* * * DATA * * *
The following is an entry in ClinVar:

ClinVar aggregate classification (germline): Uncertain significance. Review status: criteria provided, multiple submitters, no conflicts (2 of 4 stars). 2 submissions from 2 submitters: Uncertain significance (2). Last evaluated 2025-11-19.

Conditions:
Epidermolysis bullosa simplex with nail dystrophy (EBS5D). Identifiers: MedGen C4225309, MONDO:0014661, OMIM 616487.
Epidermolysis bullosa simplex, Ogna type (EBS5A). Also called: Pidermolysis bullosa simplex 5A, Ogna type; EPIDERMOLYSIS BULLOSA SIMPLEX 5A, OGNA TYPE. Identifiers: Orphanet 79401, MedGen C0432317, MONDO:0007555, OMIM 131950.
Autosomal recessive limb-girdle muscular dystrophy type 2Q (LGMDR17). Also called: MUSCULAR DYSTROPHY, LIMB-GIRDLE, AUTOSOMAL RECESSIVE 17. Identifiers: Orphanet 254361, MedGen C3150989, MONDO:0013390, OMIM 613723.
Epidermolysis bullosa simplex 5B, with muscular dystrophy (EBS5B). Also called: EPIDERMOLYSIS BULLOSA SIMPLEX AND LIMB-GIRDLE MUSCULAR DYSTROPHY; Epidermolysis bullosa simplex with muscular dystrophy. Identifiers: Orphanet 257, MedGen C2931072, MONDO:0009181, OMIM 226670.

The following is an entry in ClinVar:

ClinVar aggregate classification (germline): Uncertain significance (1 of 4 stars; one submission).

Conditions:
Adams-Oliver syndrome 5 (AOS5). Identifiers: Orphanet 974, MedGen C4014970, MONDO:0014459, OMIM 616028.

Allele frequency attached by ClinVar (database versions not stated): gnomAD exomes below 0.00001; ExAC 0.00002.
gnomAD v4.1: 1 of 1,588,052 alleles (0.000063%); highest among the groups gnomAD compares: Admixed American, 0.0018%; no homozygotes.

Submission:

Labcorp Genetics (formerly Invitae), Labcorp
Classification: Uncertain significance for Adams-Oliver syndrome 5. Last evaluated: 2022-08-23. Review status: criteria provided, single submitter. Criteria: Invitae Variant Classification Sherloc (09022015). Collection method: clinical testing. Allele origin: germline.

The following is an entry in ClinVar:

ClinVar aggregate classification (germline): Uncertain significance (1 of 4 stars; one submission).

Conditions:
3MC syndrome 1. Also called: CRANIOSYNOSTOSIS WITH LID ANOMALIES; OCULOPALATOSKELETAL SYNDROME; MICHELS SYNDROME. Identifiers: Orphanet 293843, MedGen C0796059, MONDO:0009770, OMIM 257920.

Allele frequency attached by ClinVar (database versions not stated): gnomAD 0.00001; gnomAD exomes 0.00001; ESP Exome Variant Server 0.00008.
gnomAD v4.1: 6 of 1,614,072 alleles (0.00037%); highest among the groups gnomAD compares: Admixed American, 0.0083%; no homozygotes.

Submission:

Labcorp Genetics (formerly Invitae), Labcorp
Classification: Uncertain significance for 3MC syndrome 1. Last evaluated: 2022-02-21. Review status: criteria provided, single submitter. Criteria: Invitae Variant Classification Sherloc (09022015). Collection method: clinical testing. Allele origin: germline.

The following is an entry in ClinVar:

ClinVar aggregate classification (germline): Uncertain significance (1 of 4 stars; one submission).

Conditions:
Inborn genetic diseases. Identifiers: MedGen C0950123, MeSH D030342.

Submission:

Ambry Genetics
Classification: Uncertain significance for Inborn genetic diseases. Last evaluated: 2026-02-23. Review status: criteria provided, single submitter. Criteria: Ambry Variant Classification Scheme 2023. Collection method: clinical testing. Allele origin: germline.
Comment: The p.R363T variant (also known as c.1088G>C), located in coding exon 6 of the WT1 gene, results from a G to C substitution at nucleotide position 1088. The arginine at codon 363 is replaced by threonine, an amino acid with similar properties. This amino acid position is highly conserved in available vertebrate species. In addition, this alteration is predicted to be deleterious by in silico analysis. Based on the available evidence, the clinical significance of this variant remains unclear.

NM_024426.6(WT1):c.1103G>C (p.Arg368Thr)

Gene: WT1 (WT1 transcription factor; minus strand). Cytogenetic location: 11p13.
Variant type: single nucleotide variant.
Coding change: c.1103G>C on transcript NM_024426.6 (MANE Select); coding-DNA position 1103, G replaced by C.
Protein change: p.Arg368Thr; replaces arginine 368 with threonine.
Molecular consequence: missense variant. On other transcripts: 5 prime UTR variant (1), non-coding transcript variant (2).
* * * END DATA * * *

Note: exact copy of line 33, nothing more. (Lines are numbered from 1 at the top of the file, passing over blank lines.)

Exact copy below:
Comment: The p.R363T variant (also known as c.1088G>C), located in coding exon 6 of the WT1 gene, results from a G to C substitution at nucleotide position 1088. The arginine at codon 363 is replaced by threonine, an amino acid with similar properties. This amino acid position is highly conserved in available vertebrate species. In addition, this alteration is predicted to be deleterious by in silico analysis. Based on the available evidence, the clinical significance of this variant remains unclear.